Network Time Protocol (NTP) is a technique for which a software clock of a Linux system is synchronized with internet time servers. MongoDB, being a cluster, is dependent on time consistency across nodes. For this reason, it is important for the NTP to be run permanently on MongoDB hosts. The importance of the NTP configuration is to ensure continuous serving of the server to some set time after a network disconnection. By default, the NTP is installed on the client side so for MongoDB to install the NTP on a Linux system with Debian/Ubuntu flavor, just run the command:

$ sudo apt-get install ntp

You can visit ntp.conf to see the configuration of the NTP daemon for different OS.

Linux User Limit

Sometimes a user side fault can end up impacting the entire server and host system. To shun this, the Linux system is designed to undertake some system resource limits regarding processes being executed on a per-user basis. This being evident, it will be inappropriate to deploy MongoDB on such default system configurations since it would require more resources than the default provision. Besides, MongoDB is often the main process to utilize the underlying hardware, therefore, it will be predominant to optimize the Linux system for such dedicated usage. ThE database can then fully exploit the available resources.

However, it will not be convenient to disable this limit constraints or set them to an unlimited state. For example, if you run into a shortage of CPU storage or RAM, a small fault can escalate into a huge problem and result into other features to fail – e.g., SSH which is vital in solving the initial problem.

In order to achieve better estimations, you should understand the constraints requirements at the database level. For instance, estimating the number of users that will make requests to the database and processing time. You can refer to Key things to Monitor for MongoDB. A most preferable limit for max-user-processes and open-files are 64000. To set these values create a new file if it does not exist as /etc/security/limits.d and add these lines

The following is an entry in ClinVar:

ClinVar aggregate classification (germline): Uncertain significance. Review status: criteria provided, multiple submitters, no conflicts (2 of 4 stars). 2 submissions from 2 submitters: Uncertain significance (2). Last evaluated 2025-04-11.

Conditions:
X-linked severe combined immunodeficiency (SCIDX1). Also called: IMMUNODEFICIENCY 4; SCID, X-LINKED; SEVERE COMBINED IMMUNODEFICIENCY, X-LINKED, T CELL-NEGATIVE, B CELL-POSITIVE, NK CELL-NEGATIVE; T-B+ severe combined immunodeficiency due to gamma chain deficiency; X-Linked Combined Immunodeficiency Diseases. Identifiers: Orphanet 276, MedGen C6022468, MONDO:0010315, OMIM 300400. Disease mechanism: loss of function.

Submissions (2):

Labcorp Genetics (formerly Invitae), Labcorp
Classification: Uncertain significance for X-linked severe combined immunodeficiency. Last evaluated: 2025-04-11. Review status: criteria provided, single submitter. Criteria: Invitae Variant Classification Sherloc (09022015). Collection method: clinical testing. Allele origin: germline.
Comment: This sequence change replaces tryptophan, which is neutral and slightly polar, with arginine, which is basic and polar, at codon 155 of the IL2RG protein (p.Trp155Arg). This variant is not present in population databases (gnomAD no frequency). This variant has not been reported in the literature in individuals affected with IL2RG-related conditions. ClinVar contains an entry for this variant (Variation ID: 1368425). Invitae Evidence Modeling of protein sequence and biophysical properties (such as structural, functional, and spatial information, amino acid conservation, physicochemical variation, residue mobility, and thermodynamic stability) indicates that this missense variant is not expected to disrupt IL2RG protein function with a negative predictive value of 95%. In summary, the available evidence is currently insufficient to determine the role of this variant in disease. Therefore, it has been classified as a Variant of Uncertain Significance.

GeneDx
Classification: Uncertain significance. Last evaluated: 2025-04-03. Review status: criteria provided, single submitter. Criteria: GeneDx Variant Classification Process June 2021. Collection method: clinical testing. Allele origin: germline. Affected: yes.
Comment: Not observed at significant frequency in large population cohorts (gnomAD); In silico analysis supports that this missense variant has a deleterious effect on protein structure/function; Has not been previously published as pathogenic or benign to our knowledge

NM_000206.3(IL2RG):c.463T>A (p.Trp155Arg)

mongod       soft        nofile       64000
mongod       hard        nofile       64000
mongod       soft        nproc        64000
mongod       hard        nproc        64000

For you to apply this changes, restart your mongod since the changes apply only to new shells.

File System and Options

MongoDB employs 3 type of filesystems that is, ext3, ext4, and XFS for on-disk database data. For the WiredTiger storage engine employed for MongoDB version greater than 3, the XFS is best used rather than ext4 which is considered to create some stability issues while ext3 is also avoided due to its poor pre-allocation performance. MongoDB does not use the default filesystem technique of performing an access-time metadata update like other systems. You can therefore disable access-time updates to save on the small amount of disk IO activity utilized by these updates.

This can be done by adding a flag noatime to the file system options field in the file etc/fstab for the disk serving MongoDB data.